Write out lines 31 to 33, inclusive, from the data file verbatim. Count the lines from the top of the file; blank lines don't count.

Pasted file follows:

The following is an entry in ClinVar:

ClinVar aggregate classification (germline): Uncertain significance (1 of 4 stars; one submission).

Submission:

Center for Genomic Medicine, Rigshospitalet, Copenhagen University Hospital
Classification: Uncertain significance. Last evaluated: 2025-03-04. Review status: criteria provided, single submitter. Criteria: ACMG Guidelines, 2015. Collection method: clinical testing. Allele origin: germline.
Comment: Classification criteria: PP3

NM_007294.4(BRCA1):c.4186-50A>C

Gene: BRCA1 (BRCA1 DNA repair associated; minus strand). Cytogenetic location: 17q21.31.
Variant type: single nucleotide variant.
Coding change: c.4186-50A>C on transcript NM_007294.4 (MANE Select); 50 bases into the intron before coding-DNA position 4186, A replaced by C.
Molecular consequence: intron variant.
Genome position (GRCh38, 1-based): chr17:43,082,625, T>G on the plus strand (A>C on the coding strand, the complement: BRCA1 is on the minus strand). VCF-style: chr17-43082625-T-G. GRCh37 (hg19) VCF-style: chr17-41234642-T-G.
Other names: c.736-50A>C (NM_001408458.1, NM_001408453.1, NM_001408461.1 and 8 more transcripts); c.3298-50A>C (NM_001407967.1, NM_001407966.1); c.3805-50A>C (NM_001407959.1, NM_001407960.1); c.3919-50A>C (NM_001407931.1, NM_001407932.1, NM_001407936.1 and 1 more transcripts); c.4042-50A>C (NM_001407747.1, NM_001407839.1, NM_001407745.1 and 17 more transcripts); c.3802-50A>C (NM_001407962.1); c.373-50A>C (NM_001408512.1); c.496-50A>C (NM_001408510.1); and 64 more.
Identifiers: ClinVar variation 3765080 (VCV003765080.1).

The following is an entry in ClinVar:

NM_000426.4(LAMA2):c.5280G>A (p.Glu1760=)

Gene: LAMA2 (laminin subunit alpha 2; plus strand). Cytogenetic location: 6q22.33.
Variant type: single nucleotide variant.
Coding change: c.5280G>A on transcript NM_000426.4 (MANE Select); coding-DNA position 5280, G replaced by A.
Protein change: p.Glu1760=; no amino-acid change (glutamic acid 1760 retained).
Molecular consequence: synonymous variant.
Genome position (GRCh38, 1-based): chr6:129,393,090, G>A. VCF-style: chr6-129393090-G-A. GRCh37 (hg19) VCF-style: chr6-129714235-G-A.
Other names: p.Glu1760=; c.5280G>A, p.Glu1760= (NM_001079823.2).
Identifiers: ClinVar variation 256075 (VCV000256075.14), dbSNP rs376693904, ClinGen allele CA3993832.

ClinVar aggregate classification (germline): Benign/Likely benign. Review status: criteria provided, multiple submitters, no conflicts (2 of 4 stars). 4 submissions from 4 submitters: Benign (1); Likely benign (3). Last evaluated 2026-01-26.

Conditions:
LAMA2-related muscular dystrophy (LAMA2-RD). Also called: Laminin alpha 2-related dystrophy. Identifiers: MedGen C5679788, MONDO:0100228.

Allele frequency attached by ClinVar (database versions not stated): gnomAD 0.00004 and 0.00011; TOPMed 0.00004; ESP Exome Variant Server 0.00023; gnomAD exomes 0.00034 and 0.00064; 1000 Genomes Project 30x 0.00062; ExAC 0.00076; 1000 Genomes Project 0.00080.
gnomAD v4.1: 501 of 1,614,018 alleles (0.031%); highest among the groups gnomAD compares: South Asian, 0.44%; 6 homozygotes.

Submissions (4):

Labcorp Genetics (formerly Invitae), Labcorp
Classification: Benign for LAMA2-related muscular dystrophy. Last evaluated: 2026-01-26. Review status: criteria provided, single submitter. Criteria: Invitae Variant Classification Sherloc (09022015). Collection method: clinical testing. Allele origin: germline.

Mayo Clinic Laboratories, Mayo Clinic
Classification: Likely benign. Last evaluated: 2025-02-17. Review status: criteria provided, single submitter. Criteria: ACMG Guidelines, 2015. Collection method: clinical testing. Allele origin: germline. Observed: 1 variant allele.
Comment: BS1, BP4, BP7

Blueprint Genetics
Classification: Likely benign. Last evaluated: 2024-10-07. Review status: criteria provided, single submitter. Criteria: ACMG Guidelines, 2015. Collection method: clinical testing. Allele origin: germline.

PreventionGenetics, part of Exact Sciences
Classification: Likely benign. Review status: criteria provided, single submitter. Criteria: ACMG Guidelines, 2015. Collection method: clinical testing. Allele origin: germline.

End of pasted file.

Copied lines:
Labcorp Genetics (formerly Invitae), Labcorp
Classification: Benign for LAMA2-related muscular dystrophy. Last evaluated: 2026-01-26. Review status: criteria provided, single submitter. Criteria: Invitae Variant Classification Sherloc (09022015). Collection method: clinical testing. Allele origin: germline.

Mayo Clinic Laboratories, Mayo Clinic